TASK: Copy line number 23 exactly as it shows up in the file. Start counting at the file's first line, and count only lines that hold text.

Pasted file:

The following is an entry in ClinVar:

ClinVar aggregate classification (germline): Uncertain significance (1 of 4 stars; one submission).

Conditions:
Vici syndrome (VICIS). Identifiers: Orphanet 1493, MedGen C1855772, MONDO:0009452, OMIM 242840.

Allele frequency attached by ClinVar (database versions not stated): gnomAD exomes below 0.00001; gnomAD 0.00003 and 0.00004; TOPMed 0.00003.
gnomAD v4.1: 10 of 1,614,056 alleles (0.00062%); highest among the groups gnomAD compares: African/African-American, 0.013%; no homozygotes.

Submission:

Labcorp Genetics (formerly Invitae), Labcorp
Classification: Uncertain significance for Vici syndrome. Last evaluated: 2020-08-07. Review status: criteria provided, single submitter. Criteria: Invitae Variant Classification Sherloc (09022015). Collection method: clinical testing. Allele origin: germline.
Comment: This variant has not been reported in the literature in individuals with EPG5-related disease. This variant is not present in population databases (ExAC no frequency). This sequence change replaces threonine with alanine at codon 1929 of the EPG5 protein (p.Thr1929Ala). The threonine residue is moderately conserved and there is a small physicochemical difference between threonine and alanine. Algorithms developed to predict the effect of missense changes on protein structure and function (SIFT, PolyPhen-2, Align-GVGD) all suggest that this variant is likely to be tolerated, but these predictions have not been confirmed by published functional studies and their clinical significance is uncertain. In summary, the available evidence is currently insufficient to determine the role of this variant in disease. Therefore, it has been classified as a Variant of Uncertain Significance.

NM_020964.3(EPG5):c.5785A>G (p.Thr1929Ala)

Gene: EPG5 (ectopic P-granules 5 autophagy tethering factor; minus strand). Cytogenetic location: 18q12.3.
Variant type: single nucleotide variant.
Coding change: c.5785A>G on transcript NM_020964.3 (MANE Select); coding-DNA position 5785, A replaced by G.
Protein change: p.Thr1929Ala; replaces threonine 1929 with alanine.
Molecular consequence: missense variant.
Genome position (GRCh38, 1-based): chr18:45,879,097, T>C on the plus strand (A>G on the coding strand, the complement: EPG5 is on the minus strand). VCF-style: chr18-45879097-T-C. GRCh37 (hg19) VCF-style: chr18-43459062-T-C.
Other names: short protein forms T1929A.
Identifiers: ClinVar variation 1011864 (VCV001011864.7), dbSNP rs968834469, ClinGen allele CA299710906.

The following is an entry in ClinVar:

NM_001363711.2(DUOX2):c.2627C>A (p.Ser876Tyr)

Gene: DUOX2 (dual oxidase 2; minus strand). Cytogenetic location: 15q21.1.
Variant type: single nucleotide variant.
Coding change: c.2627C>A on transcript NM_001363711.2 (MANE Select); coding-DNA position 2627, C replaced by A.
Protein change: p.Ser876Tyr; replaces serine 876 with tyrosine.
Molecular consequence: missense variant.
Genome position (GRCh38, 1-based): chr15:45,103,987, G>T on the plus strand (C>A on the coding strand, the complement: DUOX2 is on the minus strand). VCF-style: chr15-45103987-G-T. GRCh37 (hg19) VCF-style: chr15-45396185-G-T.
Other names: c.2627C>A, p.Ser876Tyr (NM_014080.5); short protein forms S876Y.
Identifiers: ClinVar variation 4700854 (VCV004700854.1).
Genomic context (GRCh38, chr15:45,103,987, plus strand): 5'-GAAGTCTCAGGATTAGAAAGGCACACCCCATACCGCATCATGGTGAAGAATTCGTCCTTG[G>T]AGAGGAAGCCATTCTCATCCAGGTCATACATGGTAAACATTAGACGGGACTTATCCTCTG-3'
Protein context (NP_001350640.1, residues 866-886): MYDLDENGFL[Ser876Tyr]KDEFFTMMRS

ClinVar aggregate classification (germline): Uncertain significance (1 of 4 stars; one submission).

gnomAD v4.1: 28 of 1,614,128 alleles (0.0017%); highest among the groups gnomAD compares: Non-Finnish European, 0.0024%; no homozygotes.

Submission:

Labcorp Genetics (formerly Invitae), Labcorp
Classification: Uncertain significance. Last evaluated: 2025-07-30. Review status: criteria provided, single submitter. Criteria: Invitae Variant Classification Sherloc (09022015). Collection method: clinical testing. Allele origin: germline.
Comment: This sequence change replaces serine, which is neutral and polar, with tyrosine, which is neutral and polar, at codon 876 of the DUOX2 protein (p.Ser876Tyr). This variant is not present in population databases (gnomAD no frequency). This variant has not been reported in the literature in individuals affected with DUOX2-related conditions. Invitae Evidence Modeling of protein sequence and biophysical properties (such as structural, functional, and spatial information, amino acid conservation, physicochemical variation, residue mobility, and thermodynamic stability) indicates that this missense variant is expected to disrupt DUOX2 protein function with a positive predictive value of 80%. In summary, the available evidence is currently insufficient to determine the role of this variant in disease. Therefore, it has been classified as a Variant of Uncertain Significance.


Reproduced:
Variant type: single nucleotide variant.